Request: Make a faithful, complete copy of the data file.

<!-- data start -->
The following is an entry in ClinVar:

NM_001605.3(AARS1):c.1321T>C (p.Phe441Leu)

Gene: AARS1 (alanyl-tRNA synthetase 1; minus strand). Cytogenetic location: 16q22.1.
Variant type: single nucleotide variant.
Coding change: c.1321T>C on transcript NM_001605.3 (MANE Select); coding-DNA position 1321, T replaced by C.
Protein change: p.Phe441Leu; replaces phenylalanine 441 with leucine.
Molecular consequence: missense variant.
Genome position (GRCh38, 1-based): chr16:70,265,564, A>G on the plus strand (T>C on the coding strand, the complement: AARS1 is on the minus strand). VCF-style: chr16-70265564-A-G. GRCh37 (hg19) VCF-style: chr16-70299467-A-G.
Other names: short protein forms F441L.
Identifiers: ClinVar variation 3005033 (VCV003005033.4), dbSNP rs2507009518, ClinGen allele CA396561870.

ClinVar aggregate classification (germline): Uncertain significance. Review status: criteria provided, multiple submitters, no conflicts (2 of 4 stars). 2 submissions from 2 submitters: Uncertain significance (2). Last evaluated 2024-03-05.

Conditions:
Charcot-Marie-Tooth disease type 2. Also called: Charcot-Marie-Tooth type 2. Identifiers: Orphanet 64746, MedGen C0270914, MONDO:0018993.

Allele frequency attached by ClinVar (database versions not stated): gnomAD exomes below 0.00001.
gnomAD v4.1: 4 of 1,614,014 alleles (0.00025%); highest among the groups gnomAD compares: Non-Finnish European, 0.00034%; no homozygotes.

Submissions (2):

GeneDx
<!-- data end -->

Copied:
The following is an entry in ClinVar:

NM_001605.3(AARS1):c.1321T>C (p.Phe441Leu)

Gene: AARS1 (alanyl-tRNA synthetase 1; minus strand). Cytogenetic location: 16q22.1.
Variant type: single nucleotide variant.
Coding change: c.1321T>C on transcript NM_001605.3 (MANE Select); coding-DNA position 1321, T replaced by C.
Protein change: p.Phe441Leu; replaces phenylalanine 441 with leucine.
Molecular consequence: missense variant.
Genome position (GRCh38, 1-based): chr16:70,265,564, A>G on the plus strand (T>C on the coding strand, the complement: AARS1 is on the minus strand). VCF-style: chr16-70265564-A-G. GRCh37 (hg19) VCF-style: chr16-70299467-A-G.
Other names: short protein forms F441L.
Identifiers: ClinVar variation 3005033 (VCV003005033.4), dbSNP rs2507009518, ClinGen allele CA396561870.

ClinVar aggregate classification (germline): Uncertain significance. Review status: criteria provided, multiple submitters, no conflicts (2 of 4 stars). 2 submissions from 2 submitters: Uncertain significance (2). Last evaluated 2024-03-05.

Conditions:
Charcot-Marie-Tooth disease type 2. Also called: Charcot-Marie-Tooth type 2. Identifiers: Orphanet 64746, MedGen C0270914, MONDO:0018993.

Allele frequency attached by ClinVar (database versions not stated): gnomAD exomes below 0.00001.
gnomAD v4.1: 4 of 1,614,014 alleles (0.00025%); highest among the groups gnomAD compares: Non-Finnish European, 0.00034%; no homozygotes.

Submissions (2):

GeneDx